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Lon Thomas, WARM Power 99-7 Atlanta | March, 1986

When this station started playing top 40, it was called “WARM 99”, but in March of 1986 the name changed to “Power 99-7”. The call letters in the beginning were WARM-FM. The memorable WAPW call letters wouldn’t arrive until 1988.

Here’s Lon Thomas, highlighted here from audio publication CALIFORNIA AIRCHECK, Tape #S-80 from March of 1986. It was donated from Contributor Robyn Watts, who apparently subscribed to this service, sending dozens of these tapes several years ago.

This is noteble if for only one reason – WARM is called “Power 99-7” and NOT just “Power 99”, as many still remember it.

It’s a clear, crisp recording from a cassette tape that held up quite well over the years.


california aircheck

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5 Comments


  1. What excellent processing on this aircheck. Great example of the Atlanta sound back then.

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  2. Lon Thomas was the morning man at 102.7 KIIS-FM just prior to the arrival of a man named Dees. If you watch the 1981 movie Modern Romance, there’s a scene in which Albert Brooks is driving around the San Fernando Valley with Lon Thomas on KIIS playing on the car radio.

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  3. WARM was AC until they flipped to Top 40 in March 1986. They kept the WARM calls until 88, when they became WAPW.

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  4. Interesting. As the guy who once was known as Lon Thomas, I’m flattered that anyone remembered this show or this station. Here’s a story: Steve Davis was the Program Director and the PM Drive host for Power, whose studios were on Piedmont in a seven or eight story building right next to 94Q. Now, our building had reflective mylar window tinting, so during the day there was no way to see in. There was a five story parking garage to the immediate left of our air studio that we could look down onto. One afternoon while Steve was doing his show, a car pulled up onto the very top level of the parking garage in full view. The occupants, a male and a female, proceeded to do things to each other that are illegal in half a dozen states, which prompted Steve to break in and provide live play-by-play on the air. As I recall, the main event lasted for at least a half hour and, if the office building had been a ship at sea, it would have capsized because of the weight of all the human beings who had shifted to that side to watch,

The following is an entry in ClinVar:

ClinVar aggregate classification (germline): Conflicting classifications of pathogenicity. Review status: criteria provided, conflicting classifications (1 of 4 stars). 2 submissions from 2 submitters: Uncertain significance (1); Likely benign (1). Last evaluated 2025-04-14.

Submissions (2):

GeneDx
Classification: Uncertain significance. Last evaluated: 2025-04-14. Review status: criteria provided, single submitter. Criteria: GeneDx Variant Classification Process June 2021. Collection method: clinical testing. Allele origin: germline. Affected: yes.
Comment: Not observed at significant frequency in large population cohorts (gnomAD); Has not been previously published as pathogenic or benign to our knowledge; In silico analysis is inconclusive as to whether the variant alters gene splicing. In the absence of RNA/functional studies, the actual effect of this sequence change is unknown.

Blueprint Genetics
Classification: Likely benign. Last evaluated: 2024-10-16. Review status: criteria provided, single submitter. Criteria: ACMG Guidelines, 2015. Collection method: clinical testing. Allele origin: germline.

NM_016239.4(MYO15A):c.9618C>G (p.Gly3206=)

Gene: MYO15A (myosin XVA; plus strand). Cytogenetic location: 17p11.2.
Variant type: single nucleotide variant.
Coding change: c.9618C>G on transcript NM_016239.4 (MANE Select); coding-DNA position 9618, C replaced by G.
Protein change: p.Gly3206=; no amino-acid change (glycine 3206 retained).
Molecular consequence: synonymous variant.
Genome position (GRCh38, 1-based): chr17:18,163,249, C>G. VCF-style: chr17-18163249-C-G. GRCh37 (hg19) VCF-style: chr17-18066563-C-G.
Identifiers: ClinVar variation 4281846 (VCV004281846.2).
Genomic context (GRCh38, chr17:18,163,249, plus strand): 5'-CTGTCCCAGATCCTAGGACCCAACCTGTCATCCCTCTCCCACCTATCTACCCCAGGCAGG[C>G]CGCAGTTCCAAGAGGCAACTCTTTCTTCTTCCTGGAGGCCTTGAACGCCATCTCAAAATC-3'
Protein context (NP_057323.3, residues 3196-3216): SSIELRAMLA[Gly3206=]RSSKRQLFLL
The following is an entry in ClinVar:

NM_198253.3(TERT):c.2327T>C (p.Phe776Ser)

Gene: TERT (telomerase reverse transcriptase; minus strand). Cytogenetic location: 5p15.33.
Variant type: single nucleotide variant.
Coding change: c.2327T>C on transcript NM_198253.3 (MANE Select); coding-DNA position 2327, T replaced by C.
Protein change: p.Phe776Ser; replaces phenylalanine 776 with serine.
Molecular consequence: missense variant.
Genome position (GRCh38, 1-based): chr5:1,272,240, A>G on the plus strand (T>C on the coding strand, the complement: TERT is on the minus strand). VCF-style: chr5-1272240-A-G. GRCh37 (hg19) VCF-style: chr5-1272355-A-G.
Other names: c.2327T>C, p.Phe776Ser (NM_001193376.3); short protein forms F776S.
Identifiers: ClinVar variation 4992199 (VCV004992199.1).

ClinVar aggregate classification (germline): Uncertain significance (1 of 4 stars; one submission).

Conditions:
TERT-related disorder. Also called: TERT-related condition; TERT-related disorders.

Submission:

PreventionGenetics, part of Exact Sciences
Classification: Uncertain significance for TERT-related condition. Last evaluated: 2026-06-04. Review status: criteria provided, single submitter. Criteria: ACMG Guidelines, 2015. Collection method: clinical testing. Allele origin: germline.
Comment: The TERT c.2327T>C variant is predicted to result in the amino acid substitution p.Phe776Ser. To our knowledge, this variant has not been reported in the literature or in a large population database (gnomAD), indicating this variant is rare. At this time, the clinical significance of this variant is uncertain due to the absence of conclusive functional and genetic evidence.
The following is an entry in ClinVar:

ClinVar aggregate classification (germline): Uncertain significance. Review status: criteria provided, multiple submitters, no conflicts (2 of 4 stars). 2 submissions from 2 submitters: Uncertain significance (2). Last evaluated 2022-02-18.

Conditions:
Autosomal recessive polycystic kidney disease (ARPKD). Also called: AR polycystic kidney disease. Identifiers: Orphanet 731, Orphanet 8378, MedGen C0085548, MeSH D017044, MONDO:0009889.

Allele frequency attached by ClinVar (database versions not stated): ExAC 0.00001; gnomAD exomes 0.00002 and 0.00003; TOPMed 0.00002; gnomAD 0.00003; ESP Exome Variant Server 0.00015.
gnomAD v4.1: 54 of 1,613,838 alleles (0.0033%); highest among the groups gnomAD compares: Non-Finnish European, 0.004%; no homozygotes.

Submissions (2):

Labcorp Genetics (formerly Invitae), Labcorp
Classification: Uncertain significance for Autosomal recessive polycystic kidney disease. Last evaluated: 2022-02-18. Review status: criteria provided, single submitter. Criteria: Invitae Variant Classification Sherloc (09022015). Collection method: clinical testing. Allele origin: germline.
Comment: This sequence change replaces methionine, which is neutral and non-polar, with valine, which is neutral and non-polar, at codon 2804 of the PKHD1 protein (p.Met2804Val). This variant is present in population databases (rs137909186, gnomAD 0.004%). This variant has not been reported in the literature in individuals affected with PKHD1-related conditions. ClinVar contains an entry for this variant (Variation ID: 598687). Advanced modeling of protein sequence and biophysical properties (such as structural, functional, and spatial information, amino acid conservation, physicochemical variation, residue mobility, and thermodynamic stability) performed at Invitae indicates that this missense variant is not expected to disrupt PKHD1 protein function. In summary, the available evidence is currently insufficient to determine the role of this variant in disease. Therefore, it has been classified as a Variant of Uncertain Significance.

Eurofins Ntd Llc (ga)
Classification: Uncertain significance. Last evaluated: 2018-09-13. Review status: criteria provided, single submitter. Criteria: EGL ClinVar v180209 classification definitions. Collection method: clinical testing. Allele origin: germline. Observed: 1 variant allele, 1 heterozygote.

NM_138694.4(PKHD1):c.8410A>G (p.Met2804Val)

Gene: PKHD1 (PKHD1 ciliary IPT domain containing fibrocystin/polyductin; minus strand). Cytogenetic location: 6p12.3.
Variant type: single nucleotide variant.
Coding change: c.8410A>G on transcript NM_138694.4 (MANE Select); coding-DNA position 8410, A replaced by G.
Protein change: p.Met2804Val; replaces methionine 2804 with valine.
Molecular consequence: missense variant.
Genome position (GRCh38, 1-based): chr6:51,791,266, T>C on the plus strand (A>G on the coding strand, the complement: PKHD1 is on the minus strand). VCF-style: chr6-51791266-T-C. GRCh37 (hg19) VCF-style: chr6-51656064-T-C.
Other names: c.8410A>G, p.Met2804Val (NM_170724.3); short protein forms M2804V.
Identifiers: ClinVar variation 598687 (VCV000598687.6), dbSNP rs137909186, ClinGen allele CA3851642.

Great to hear this sound again. It was a fun ride.

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  5. Re: Scott’s note farther up in this thread – yes, Don Benson, who ironically had been the Program Director at 94Q in Atlanta, fired me on July 9th, 1981 for Rick Dees. Don had been hired by Gannett for KIIS in May of that year. He’d done the best he could to try to make me into the next John Landecker, who’d been his morning guy in Phoenix immediately prior to his ascension to Hollywood. But, I just wasn’t what he needed.

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